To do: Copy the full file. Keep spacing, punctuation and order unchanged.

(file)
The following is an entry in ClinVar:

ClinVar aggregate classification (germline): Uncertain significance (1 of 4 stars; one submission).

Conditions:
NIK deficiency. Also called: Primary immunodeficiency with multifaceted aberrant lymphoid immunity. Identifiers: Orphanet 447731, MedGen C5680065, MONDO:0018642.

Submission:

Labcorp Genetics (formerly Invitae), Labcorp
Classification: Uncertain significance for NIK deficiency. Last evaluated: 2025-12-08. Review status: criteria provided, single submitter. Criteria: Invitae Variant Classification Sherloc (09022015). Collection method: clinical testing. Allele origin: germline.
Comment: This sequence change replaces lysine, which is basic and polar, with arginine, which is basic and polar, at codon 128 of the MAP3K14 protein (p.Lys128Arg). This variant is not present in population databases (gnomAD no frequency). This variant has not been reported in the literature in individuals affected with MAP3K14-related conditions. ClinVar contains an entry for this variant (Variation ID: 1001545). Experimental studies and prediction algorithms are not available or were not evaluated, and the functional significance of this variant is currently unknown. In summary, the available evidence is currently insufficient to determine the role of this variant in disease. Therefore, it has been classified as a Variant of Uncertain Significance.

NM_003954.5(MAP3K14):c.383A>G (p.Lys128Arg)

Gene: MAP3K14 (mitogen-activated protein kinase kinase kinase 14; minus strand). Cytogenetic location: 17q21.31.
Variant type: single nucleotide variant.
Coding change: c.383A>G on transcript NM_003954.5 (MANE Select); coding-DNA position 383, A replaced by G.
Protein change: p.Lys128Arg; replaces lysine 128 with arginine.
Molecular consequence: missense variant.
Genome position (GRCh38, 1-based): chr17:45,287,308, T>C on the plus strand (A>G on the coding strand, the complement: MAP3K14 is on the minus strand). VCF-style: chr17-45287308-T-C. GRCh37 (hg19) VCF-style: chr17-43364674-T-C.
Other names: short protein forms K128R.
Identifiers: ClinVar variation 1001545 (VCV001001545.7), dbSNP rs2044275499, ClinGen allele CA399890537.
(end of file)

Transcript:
The following is an entry in ClinVar:

ClinVar aggregate classification (germline): Uncertain significance (1 of 4 stars; one submission).

Conditions:
NIK deficiency. Also called: Primary immunodeficiency with multifaceted aberrant lymphoid immunity. Identifiers: Orphanet 447731, MedGen C5680065, MONDO:0018642.

Submission:

Labcorp Genetics (formerly Invitae), Labcorp
Classification: Uncertain significance for NIK deficiency. Last evaluated: 2025-12-08. Review status: criteria provided, single submitter. Criteria: Invitae Variant Classification Sherloc (09022015). Collection method: clinical testing. Allele origin: germline.
Comment: This sequence change replaces lysine, which is basic and polar, with arginine, which is basic and polar, at codon 128 of the MAP3K14 protein (p.Lys128Arg). This variant is not present in population databases (gnomAD no frequency). This variant has not been reported in the literature in individuals affected with MAP3K14-related conditions. ClinVar contains an entry for this variant (Variation ID: 1001545). Experimental studies and prediction algorithms are not available or were not evaluated, and the functional significance of this variant is currently unknown. In summary, the available evidence is currently insufficient to determine the role of this variant in disease. Therefore, it has been classified as a Variant of Uncertain Significance.

NM_003954.5(MAP3K14):c.383A>G (p.Lys128Arg)

Gene: MAP3K14 (mitogen-activated protein kinase kinase kinase 14; minus strand). Cytogenetic location: 17q21.31.
Variant type: single nucleotide variant.
Coding change: c.383A>G on transcript NM_003954.5 (MANE Select); coding-DNA position 383, A replaced by G.
Protein change: p.Lys128Arg; replaces lysine 128 with arginine.
Molecular consequence: missense variant.
Genome position (GRCh38, 1-based): chr17:45,287,308, T>C on the plus strand (A>G on the coding strand, the complement: MAP3K14 is on the minus strand). VCF-style: chr17-45287308-T-C. GRCh37 (hg19) VCF-style: chr17-43364674-T-C.
Other names: short protein forms K128R.
Identifiers: ClinVar variation 1001545 (VCV001001545.7), dbSNP rs2044275499, ClinGen allele CA399890537.